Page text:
Dir: Trey Parker, 1999
It didn’t take long for Trey Parker and Matt Stone’s cult TV show, to get its own film. Usually, shows are around for many a year before there is even a thought of making one. Look at Star Trek or The Simpson’s.
But, South Park is a different kettle of fish. Offending anybody and everybody, the series take on the world at large through the eyes of four eight year old boys, caused a storm of controversy.
Foul mouthed, racist, anti-Semitic, perverse, insulting, blasphemous, crude, you name it. There isn’t one adjective that hasn’t been used to describe the show.
Despite all the hatred from conservative groups and the bible belt, South Park has always been acclaimed by critics and audiences alike. The humour is off-colour, and often grotesque, but Parker and Stone have a winning formula that that is vital to the series success.
Unfortunately, that formula doesn’t work so well with a feature length running time.
Eight year old friends, Stan, Kyle, Eric and Kenny, sneak into the cinema to watch Asses Of Fire, the new ‘R’ rated film starring their comedy heroes, Terrance and Phillip.
Terrance and Phillip are Canadian actors, whose whole routine centres on the pair farting on each other. However, the film is filled with extreme bad language which the kids start using.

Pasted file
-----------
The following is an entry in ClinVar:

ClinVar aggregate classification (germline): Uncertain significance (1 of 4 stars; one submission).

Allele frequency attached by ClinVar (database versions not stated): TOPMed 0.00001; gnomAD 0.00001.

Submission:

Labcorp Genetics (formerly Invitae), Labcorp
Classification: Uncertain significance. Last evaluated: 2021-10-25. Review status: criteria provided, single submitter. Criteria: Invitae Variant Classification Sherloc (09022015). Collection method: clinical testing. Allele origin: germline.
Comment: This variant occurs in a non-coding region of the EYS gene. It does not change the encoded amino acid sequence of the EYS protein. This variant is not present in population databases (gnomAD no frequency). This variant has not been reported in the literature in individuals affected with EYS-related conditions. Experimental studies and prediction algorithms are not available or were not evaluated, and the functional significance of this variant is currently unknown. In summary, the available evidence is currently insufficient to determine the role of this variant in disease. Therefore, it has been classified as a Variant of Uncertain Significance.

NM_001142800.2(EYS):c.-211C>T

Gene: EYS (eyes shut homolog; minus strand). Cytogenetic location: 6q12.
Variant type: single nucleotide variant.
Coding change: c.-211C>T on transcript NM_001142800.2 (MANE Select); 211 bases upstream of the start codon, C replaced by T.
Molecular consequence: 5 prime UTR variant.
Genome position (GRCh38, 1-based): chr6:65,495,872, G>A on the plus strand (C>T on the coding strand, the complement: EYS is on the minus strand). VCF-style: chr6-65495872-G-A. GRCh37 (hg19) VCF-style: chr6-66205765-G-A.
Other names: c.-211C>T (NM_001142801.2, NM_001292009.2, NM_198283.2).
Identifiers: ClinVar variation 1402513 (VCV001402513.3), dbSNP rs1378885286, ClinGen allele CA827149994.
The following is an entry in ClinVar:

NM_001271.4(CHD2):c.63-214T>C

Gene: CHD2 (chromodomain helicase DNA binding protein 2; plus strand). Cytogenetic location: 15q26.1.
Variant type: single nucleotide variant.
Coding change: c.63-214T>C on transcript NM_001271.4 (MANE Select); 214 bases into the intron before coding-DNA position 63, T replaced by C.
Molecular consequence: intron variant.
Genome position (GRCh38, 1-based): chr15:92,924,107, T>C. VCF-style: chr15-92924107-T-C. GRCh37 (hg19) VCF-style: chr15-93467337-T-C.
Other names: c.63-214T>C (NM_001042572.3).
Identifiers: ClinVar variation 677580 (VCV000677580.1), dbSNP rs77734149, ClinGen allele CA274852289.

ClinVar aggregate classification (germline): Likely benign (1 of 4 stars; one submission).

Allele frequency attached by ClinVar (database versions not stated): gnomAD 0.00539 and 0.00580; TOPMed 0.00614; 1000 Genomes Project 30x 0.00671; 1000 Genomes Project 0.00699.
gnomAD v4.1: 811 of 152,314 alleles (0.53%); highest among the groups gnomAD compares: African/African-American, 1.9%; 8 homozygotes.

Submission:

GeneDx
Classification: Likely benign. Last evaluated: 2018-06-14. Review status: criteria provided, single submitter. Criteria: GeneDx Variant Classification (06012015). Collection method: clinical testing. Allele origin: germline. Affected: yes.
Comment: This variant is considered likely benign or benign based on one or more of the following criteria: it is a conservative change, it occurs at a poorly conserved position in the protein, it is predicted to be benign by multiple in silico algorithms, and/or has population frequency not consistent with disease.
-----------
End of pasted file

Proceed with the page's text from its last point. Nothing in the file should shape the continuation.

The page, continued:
Outraged at this, Kyle’s mother, Sheila, wages a war on the film and Canada itself, unawares that Saddam Hussein and his gay lover Satan, use this battle to try and take over the world.
Like other TV series to film, the extended run time is too much for the premise. South Park: Bigger, Longer And Uncut starts brilliantly, with Stan happily singing his way through the oddball town and collecting his friends.
As the film progresses, the laughs get bigger and more frequent. Until, everything just stops dead and the jokes that are actually funny, become few and far between. Parker and Stone simply run out of steam.
It’s not to be unexpected, though, as the plot isn’t strong enough to last nearly eighty minutes. The first forty or fifty minutes are a blast. Gut achingly hilarious. It’s just the last half an hour or so, that lets the rest down.
The soundtrack is a superb blend of comedy and heartfelt passion, with the tunes being addictive. Highlights include, Shut Your Fucking Face, Uncle Fucka!, It’s Easy, Mmmkay and the real classic; Kyle’s Mom Is A Big Fat Bitch!. With titles like these, you know what you’re in for.
This isn’t a cash in, by any stretch of the imagination. Creators Trey Parker and Matt Stone, are fervently against censorship and their show has often been a victim of it. South Park: Bigger, Longer And Uncut, is Parker and Stone’s reaction to censorship and the their right to free speech. Satirising the notion of prohibition, the pair deftly show how ultimately futile banning something is. Ironically, the act of censoring offensive material, is itself offensive.
Despite the film’s rather low certificate in the UK, there is a constant stream of coarse language and highly vulgar jokes; including the kids watching Cartman’s mum performing in scat porn and Saddam Hussein waving a large realistic penis to Satan.
South Park: Bigger, Longer And Uncut is a hugely intelligent film. Undeniably ambitious, it’s a crystal clear example of the talent that Parker holds. If only he would concentrate on one thing, instead of several projects at once, he could produce a masterpiece.
More hits than misses, the film is still worthy of a watch and should provide you with a decent amount of entertainment.